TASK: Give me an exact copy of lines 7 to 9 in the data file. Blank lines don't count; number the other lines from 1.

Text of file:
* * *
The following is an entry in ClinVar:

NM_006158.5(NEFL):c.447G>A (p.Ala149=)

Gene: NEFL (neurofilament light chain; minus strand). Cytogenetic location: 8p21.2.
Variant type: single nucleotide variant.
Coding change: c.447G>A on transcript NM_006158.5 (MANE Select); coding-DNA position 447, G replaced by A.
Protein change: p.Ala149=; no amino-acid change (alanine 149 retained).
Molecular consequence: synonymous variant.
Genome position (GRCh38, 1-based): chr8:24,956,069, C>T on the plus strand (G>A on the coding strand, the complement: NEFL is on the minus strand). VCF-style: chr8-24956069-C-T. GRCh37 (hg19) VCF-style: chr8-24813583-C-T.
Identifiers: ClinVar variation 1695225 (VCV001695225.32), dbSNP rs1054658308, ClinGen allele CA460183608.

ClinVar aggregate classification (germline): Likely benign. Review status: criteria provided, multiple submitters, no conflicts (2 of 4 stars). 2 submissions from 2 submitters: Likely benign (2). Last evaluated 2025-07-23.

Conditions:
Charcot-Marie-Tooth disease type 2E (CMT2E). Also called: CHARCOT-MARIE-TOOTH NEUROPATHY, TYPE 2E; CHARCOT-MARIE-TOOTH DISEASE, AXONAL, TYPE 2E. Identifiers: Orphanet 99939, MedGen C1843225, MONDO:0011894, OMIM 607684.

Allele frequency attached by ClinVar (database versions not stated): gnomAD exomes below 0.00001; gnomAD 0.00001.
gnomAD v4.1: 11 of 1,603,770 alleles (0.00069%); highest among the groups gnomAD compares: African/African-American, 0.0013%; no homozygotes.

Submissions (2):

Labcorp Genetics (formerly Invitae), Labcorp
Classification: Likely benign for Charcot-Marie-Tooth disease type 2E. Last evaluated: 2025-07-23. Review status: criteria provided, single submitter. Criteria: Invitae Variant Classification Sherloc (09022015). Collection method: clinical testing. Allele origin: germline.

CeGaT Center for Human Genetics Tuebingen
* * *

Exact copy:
Molecular consequence: synonymous variant.
Genome position (GRCh38, 1-based): chr8:24,956,069, C>T on the plus strand (G>A on the coding strand, the complement: NEFL is on the minus strand). VCF-style: chr8-24956069-C-T. GRCh37 (hg19) VCF-style: chr8-24813583-C-T.
Identifiers: ClinVar variation 1695225 (VCV001695225.32), dbSNP rs1054658308, ClinGen allele CA460183608.